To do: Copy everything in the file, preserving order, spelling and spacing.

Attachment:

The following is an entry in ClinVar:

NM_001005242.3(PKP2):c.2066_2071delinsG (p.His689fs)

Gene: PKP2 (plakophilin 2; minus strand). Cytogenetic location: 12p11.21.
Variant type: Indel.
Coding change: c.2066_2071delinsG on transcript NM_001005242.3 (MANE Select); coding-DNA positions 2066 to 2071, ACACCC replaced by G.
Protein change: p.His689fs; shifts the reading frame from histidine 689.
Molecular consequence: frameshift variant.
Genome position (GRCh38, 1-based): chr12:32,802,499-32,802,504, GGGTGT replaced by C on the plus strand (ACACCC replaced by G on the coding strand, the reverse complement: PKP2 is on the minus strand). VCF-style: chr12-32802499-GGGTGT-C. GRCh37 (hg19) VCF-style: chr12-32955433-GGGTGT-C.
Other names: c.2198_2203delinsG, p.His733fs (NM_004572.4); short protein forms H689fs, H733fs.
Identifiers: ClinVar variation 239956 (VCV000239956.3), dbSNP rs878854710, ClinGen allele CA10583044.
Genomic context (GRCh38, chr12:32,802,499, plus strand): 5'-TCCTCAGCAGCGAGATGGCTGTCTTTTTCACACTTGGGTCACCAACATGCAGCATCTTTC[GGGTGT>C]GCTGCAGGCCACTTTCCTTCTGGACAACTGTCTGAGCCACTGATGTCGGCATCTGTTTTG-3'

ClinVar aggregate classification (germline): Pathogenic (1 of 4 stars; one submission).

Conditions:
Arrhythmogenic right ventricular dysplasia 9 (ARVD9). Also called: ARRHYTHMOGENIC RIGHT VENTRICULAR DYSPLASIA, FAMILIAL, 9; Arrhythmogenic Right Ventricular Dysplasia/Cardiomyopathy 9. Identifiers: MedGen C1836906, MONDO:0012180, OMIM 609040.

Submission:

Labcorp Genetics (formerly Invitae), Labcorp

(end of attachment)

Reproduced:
The following is an entry in ClinVar:

NM_001005242.3(PKP2):c.2066_2071delinsG (p.His689fs)

Gene: PKP2 (plakophilin 2; minus strand). Cytogenetic location: 12p11.21.
Variant type: Indel.
Coding change: c.2066_2071delinsG on transcript NM_001005242.3 (MANE Select); coding-DNA positions 2066 to 2071, ACACCC replaced by G.
Protein change: p.His689fs; shifts the reading frame from histidine 689.
Molecular consequence: frameshift variant.
Genome position (GRCh38, 1-based): chr12:32,802,499-32,802,504, GGGTGT replaced by C on the plus strand (ACACCC replaced by G on the coding strand, the reverse complement: PKP2 is on the minus strand). VCF-style: chr12-32802499-GGGTGT-C. GRCh37 (hg19) VCF-style: chr12-32955433-GGGTGT-C.
Other names: c.2198_2203delinsG, p.His733fs (NM_004572.4); short protein forms H689fs, H733fs.
Identifiers: ClinVar variation 239956 (VCV000239956.3), dbSNP rs878854710, ClinGen allele CA10583044.
Genomic context (GRCh38, chr12:32,802,499, plus strand): 5'-TCCTCAGCAGCGAGATGGCTGTCTTTTTCACACTTGGGTCACCAACATGCAGCATCTTTC[GGGTGT>C]GCTGCAGGCCACTTTCCTTCTGGACAACTGTCTGAGCCACTGATGTCGGCATCTGTTTTG-3'

ClinVar aggregate classification (germline): Pathogenic (1 of 4 stars; one submission).

Conditions:
Arrhythmogenic right ventricular dysplasia 9 (ARVD9). Also called: ARRHYTHMOGENIC RIGHT VENTRICULAR DYSPLASIA, FAMILIAL, 9; Arrhythmogenic Right Ventricular Dysplasia/Cardiomyopathy 9. Identifiers: MedGen C1836906, MONDO:0012180, OMIM 609040.

Submission:

Labcorp Genetics (formerly Invitae), Labcorp